A Paris court ruled yesterday that France’s decision to ban Israeli exhibitors from one of the world’s largest weapons shows was discriminatory and ordered the ban to be rescinded. Eurosatory, an exhibition for the defense and armaments industry held every two years, opened on Monday without Israeli representatives, complying with a government order to cancel their invitations over Israel’s campaign in Gaza. Aurelien Breeden reports for the New York Times.


Hungary yesterday lifted its veto on the outgoing Dutch prime minister Mark Rutte becoming the next NATO Secretary-General, after Rutte provided written guarantees that he would not force the country to take part in the military alliance’s new plans to support Ukraine. Lorne Cook reports for AP News

Cyril Ramaphosa is due to be sworn in for a second term as South Africa’s president after being re-elected. Bassillioh Rukanga reports for BBC News.

Chinese authorities in Xinjiang have been systematically changing the names of hundreds of Uyghur villages as part of a broader government effort to erase Uyghur culture, Human Rights Watch said yesterday.

The United States approved the $360 million sale of more than 1,000 small armed drones to Taiwan. The sale comes as Taiwan seeks to strengthen its asymmetric warfare capabilities amid increasing military pressure from China. Brad Lendon reports for CNN.

Sudan and the United Arab Emirates clashed at the U.N. Security Council yesterday over accusations by Sudan that the UAE is arming the paramilitary Rapid Support Forces. The UAE U.N. ambassador said the allegations were “ludicrous” and “designed to distract from “grave violations that are happening on the ground.” Michelle Nichols reports for Reuters.

A Russian court yesterday convicted a U.S. soldier of stealing and threats of murder and sentenced him to nearly four years in prison, Russian news reports said. Staff Sgt. Gordon Black, 34, flew to the city of Vladivostok to see his girlfriend and was arrested last month after she accused him of stealing from her. AP News reports.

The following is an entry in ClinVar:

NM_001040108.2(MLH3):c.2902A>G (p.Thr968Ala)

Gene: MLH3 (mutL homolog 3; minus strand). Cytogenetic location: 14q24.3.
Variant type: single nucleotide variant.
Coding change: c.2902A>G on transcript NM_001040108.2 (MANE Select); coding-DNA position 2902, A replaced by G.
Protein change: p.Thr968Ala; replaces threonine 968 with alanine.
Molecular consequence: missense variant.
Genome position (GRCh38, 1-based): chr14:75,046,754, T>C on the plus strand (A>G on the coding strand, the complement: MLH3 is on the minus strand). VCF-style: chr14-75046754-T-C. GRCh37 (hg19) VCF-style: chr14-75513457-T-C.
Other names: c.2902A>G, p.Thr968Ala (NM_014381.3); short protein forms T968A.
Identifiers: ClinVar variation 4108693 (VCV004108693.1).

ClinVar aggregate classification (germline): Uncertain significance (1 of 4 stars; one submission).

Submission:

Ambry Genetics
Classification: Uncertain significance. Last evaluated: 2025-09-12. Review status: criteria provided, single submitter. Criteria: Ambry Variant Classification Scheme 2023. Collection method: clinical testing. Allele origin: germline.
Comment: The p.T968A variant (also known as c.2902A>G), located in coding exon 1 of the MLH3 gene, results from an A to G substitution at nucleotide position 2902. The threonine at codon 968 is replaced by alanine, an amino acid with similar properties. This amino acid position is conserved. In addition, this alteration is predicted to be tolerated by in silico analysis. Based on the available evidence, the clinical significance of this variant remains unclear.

A Russian university professor was sentenced yesterday by an Estonian court to over six years in prison for collecting defense intelligence for Moscow. The lead state prosecutor said the cooperation with Moscow had been happening “for a long time.” Pierre Emmanuel Ngendakumana reports for POLITICO.


Israel yesterday warned Lebanon’s Hezbollah of the prospect of “all-out war” after the group published a video, allegedly taken by a drone, showing military and civilian locations in several Israeli cities. Israeli foreign minister Israel Katz wrote on X, “We are getting very close to the moment of deciding to change the rules of the game against Hezbollah and Lebanon.” CNN reports.


Defying Western sanctions, Russian president Vladimir Putin and North Korea’s Kim Jong Un signed a comprehensive strategic pact today pledging to back each other in case of a military attack. Meanwhile, the State Department yesterday accused North Korea of “unlawfully transfer[ing] dozens of ballistic missiles and over 11,000 containers of munitions to aid Russia’s war effort.” Michelle Ye Hee Lee reports for the Washington Post; Reuters reports.


A Liberian-flagged, Greek owned-and-operated bulk carrier sank in the Red Sea days after an attack by Yemen’s Houthis believed to have killed one sailor on board, authorities said today. The Houthis, quoting foreign media outlets they control, acknowledged the sinking. Jon Gambrell reports for AP News.


A New York court yesterday declined to hear an appeal from Trump to throw out his gag order in his criminal hush money case. The New York Court of Appeals wrote in a decision list published yesterday that Trump’s appeal was dismissed “upon the ground that no substantial constitutional question is directly involved.” Erin Doherty reports for Axios.